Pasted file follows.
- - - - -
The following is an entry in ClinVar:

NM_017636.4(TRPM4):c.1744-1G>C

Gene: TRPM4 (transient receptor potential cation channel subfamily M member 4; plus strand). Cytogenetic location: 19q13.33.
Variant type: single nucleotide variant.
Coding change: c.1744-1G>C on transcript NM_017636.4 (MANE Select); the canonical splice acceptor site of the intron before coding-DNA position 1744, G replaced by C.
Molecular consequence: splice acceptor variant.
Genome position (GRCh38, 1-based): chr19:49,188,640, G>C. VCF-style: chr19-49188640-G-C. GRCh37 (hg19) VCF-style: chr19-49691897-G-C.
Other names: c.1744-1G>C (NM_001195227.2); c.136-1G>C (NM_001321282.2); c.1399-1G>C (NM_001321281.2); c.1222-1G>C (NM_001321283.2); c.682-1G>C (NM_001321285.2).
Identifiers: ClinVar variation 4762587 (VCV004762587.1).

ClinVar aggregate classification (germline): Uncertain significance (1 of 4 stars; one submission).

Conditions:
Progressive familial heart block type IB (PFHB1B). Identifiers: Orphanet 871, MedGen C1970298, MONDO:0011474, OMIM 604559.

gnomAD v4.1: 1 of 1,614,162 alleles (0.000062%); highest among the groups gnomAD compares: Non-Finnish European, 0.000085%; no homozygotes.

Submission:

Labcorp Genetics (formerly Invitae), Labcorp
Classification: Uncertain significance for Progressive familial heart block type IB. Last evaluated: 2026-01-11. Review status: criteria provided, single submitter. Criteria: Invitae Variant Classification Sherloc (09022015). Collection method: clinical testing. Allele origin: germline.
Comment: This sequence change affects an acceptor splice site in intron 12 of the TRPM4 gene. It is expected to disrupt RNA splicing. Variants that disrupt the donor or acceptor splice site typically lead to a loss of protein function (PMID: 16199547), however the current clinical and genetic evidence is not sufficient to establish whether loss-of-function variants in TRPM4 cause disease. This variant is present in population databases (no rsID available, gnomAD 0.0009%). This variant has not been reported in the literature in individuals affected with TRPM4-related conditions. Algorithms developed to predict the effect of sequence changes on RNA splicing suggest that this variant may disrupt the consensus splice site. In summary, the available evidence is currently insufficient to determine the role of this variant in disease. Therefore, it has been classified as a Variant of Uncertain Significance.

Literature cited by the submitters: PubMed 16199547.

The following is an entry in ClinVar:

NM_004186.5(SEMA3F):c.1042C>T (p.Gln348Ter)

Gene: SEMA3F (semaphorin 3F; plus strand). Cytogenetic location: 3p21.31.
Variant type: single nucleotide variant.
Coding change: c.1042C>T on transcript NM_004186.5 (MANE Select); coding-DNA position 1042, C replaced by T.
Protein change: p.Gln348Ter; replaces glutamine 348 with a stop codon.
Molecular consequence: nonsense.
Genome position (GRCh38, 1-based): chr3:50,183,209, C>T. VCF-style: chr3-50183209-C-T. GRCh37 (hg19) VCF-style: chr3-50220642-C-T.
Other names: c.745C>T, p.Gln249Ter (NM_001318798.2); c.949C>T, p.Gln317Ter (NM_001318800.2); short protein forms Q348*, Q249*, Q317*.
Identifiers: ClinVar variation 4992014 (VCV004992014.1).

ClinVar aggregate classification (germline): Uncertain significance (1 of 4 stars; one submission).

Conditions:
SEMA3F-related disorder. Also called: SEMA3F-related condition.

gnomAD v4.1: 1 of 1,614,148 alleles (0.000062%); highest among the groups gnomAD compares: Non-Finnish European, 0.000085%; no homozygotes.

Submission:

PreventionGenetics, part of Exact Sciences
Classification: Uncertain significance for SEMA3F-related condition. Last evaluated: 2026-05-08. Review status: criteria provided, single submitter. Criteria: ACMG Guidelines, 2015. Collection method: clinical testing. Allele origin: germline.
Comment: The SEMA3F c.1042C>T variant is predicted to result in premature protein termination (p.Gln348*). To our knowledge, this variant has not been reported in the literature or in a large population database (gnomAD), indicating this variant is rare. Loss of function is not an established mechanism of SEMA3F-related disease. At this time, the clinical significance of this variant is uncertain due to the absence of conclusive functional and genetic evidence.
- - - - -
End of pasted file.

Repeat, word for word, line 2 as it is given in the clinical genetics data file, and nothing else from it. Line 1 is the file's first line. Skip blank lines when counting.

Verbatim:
NM_017636.4(TRPM4):c.1744-1G>C